This World AIDS Day, AIVL is honouring the work of all those who came before us.
People who inject drugs remain among the most highly stigmatised groups in Australia and across the world. HIV infection rates among people who inject drugs in Australia are among the lowest in the western world. This is the legacy of Australia’s peer-based organisations who have worked tirelessly for decades, and in the face of adversity, to reduce drug-related harm and reduce the spread of Blood Borne Virus among drug users.
Nevertheless, HIV/AIDS is still there and remains an enemy of our community. We can never be complacent in the ongoing fight against HIV. There is no better demonstration of the value of peer-based drug user organisations than the steady reduction of HIV prevalence among Australians who have injected drugs in the decades since the early 1980s.
We know there are volumes of reliable research that indicate that peer-based organisations, and indeed the information disbursed by peer-based organisations, is much more likely to be trusted and used by the community of people who use drugs. While we know that health equity continues to be a major issue for our community, AIVL and its member organisations are in a unique position to support the members of our community who are hardest to reach. We know the fight isn’t over.
In August 2021, I started as CEO of AIVL. AIVL has also welcomed a new generation of policy and project staff. Across our organisation, we will use this year’s World AIDS Day to honour the work of those in peer-based drug user organisations who came before us.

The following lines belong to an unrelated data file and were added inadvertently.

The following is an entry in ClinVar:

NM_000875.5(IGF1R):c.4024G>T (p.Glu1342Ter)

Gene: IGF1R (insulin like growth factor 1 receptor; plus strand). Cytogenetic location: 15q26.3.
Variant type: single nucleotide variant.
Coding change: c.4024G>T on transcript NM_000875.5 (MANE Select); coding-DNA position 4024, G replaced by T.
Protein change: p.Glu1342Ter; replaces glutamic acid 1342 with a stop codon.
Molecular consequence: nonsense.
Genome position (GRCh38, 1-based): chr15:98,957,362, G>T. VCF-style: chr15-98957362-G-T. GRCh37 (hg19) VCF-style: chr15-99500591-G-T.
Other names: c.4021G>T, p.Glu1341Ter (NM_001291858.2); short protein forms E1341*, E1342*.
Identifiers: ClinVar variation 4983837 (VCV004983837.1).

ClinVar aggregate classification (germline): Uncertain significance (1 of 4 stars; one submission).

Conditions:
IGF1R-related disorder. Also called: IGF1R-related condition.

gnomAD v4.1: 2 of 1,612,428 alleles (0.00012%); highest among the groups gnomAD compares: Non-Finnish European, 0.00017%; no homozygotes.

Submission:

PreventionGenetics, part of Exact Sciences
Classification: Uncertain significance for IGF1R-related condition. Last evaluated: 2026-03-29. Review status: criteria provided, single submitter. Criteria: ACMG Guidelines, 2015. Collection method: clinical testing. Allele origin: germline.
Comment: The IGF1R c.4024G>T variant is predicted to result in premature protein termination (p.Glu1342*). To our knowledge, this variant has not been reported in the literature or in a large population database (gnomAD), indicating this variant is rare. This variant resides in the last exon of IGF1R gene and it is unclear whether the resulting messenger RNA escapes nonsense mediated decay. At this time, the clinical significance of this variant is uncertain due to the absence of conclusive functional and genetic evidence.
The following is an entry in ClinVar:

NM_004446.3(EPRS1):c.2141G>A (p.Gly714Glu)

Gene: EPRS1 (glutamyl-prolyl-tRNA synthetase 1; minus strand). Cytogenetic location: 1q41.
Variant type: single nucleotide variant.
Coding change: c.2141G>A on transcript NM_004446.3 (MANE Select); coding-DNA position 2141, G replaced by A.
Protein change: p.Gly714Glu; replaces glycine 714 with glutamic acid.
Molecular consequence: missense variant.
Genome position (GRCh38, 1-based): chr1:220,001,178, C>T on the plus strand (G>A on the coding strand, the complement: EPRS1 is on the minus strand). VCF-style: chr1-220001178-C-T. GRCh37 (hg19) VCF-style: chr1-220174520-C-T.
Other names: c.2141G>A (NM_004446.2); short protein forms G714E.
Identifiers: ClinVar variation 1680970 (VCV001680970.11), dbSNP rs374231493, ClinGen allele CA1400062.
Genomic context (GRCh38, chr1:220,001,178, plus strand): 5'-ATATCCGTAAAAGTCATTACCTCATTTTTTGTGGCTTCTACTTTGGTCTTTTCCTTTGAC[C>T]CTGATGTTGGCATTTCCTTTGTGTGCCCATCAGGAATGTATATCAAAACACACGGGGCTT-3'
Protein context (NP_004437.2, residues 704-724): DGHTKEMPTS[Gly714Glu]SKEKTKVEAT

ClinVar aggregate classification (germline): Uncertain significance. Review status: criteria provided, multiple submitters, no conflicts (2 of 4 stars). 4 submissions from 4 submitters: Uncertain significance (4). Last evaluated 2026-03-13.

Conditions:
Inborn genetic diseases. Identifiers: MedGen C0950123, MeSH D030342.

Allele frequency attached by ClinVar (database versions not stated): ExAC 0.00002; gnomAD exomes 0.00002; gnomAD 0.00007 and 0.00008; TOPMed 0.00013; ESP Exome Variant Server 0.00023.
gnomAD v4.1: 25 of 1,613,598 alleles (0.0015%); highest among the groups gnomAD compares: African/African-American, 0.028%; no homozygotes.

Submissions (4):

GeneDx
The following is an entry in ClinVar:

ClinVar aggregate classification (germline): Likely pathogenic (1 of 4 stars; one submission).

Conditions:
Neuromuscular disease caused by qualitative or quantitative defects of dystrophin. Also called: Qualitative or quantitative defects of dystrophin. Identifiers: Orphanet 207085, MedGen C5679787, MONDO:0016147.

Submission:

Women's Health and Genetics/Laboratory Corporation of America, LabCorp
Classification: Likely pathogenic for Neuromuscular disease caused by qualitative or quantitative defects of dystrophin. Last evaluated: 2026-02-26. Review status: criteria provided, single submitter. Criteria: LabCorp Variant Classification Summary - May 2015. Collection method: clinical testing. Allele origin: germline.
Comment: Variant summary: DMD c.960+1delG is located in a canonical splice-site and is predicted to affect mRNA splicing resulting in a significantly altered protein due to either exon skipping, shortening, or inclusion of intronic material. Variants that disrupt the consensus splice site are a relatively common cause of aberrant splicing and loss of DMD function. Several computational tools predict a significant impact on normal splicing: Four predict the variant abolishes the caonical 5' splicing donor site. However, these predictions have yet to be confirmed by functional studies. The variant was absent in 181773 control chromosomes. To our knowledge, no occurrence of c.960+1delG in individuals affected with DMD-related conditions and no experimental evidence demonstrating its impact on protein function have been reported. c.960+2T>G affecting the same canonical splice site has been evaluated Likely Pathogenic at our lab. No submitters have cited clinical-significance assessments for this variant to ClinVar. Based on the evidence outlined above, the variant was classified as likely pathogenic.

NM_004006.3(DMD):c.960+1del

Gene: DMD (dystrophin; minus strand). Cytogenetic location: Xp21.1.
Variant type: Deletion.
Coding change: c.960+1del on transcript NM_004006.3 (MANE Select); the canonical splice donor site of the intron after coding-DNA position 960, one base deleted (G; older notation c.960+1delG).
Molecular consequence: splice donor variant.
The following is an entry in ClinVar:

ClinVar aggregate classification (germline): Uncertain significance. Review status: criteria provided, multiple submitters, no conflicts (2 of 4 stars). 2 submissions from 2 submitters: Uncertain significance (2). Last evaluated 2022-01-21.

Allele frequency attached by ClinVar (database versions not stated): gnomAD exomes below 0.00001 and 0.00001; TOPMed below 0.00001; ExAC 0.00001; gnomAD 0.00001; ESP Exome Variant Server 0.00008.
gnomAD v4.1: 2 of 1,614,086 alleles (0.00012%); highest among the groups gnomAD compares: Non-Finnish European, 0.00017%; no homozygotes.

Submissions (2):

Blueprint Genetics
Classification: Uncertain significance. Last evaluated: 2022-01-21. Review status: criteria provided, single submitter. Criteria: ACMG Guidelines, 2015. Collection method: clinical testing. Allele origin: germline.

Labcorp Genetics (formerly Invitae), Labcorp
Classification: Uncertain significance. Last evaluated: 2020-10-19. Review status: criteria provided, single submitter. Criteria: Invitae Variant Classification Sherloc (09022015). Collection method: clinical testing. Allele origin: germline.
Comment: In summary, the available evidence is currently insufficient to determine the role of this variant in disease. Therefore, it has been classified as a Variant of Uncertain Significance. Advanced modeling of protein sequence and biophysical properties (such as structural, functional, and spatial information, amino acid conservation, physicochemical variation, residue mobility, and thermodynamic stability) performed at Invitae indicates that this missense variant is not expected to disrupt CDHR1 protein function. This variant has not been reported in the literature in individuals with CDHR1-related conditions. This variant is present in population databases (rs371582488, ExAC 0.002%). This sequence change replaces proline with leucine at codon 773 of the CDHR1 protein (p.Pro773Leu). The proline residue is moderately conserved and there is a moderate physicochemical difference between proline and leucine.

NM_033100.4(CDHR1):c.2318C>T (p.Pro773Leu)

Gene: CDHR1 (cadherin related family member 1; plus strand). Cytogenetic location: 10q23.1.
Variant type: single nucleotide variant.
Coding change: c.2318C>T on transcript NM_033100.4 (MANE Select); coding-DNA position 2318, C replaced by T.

They include pioneers from the AIVL network who stood up in the NSW parliament in the 1990s and bravely talked about their own injecting drug use, and those who fought for Australia’s first Medically Supervised Injecting Centre, only to be harshly vilified in the media.
They include people who defied the law to provide sterile injecting equipment to users in the early 1980s. The people who bravely shared their personal stories in the face of significant stigma, discrimination and adversity to let other others who use and inject drugs know they were valued, not alone, and entitled to the same health and human rights as everyone else. They are the people whose contributions have saved countless lives.
AIVL and its network will continue with this important fight and we will always remember those who fought before us.
AIVL is the national organisation representing people who use/have used illicit drugs and is the peak body for the state and territory peer-based drug user organisations.
Jake Docker, CEO, AIVL – email firstname.lastname@example.org